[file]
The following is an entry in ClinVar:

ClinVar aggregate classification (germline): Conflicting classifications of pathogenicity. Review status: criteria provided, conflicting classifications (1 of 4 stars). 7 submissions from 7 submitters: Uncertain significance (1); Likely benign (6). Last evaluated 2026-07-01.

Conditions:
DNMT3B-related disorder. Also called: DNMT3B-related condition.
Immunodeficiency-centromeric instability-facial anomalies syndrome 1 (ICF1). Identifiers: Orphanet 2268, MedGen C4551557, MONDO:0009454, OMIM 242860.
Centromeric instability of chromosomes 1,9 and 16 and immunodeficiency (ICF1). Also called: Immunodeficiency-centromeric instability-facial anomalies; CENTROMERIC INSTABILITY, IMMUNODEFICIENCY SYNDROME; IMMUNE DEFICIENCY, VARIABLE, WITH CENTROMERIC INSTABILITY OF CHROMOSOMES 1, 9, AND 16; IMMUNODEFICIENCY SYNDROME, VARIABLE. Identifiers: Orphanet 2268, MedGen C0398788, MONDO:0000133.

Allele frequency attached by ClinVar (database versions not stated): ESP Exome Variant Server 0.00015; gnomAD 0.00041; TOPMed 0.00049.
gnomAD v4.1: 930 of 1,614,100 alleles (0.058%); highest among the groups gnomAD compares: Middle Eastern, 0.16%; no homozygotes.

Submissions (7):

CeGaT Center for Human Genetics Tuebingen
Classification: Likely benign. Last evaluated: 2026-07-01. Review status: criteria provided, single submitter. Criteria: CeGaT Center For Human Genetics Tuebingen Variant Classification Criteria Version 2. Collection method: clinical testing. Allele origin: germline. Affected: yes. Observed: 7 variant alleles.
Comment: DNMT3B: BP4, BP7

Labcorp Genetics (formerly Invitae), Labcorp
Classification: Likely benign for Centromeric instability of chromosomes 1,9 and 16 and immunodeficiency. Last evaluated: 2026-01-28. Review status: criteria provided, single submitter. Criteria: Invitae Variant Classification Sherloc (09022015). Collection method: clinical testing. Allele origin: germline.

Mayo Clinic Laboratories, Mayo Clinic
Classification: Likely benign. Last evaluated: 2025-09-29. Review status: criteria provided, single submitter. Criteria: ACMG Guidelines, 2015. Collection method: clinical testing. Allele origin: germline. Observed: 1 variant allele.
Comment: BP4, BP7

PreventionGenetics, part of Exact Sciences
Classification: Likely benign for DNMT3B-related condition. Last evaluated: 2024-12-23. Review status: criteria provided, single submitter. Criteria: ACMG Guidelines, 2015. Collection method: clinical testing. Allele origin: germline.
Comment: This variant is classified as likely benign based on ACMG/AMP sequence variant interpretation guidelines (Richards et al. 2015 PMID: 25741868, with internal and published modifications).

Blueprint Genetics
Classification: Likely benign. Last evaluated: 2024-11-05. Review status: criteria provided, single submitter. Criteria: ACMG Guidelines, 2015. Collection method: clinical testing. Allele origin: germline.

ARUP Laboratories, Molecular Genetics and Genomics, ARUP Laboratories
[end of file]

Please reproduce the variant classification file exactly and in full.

The following is an entry in ClinVar:

ClinVar aggregate classification (germline): Conflicting classifications of pathogenicity. Review status: criteria provided, conflicting classifications (1 of 4 stars). 7 submissions from 7 submitters: Uncertain significance (1); Likely benign (6). Last evaluated 2026-07-01.

Conditions:
DNMT3B-related disorder. Also called: DNMT3B-related condition.
Immunodeficiency-centromeric instability-facial anomalies syndrome 1 (ICF1). Identifiers: Orphanet 2268, MedGen C4551557, MONDO:0009454, OMIM 242860.
Centromeric instability of chromosomes 1,9 and 16 and immunodeficiency (ICF1). Also called: Immunodeficiency-centromeric instability-facial anomalies; CENTROMERIC INSTABILITY, IMMUNODEFICIENCY SYNDROME; IMMUNE DEFICIENCY, VARIABLE, WITH CENTROMERIC INSTABILITY OF CHROMOSOMES 1, 9, AND 16; IMMUNODEFICIENCY SYNDROME, VARIABLE. Identifiers: Orphanet 2268, MedGen C0398788, MONDO:0000133.

Allele frequency attached by ClinVar (database versions not stated): ESP Exome Variant Server 0.00015; gnomAD 0.00041; TOPMed 0.00049.
gnomAD v4.1: 930 of 1,614,100 alleles (0.058%); highest among the groups gnomAD compares: Middle Eastern, 0.16%; no homozygotes.

Submissions (7):

CeGaT Center for Human Genetics Tuebingen
Classification: Likely benign. Last evaluated: 2026-07-01. Review status: criteria provided, single submitter. Criteria: CeGaT Center For Human Genetics Tuebingen Variant Classification Criteria Version 2. Collection method: clinical testing. Allele origin: germline. Affected: yes. Observed: 7 variant alleles.
Comment: DNMT3B: BP4, BP7

Labcorp Genetics (formerly Invitae), Labcorp
Classification: Likely benign for Centromeric instability of chromosomes 1,9 and 16 and immunodeficiency. Last evaluated: 2026-01-28. Review status: criteria provided, single submitter. Criteria: Invitae Variant Classification Sherloc (09022015). Collection method: clinical testing. Allele origin: germline.

Mayo Clinic Laboratories, Mayo Clinic
Classification: Likely benign. Last evaluated: 2025-09-29. Review status: criteria provided, single submitter. Criteria: ACMG Guidelines, 2015. Collection method: clinical testing. Allele origin: germline. Observed: 1 variant allele.
Comment: BP4, BP7

PreventionGenetics, part of Exact Sciences
Classification: Likely benign for DNMT3B-related condition. Last evaluated: 2024-12-23. Review status: criteria provided, single submitter. Criteria: ACMG Guidelines, 2015. Collection method: clinical testing. Allele origin: germline.
Comment: This variant is classified as likely benign based on ACMG/AMP sequence variant interpretation guidelines (Richards et al. 2015 PMID: 25741868, with internal and published modifications).

Blueprint Genetics
Classification: Likely benign. Last evaluated: 2024-11-05. Review status: criteria provided, single submitter. Criteria: ACMG Guidelines, 2015. Collection method: clinical testing. Allele origin: germline.

ARUP Laboratories, Molecular Genetics and Genomics, ARUP Laboratories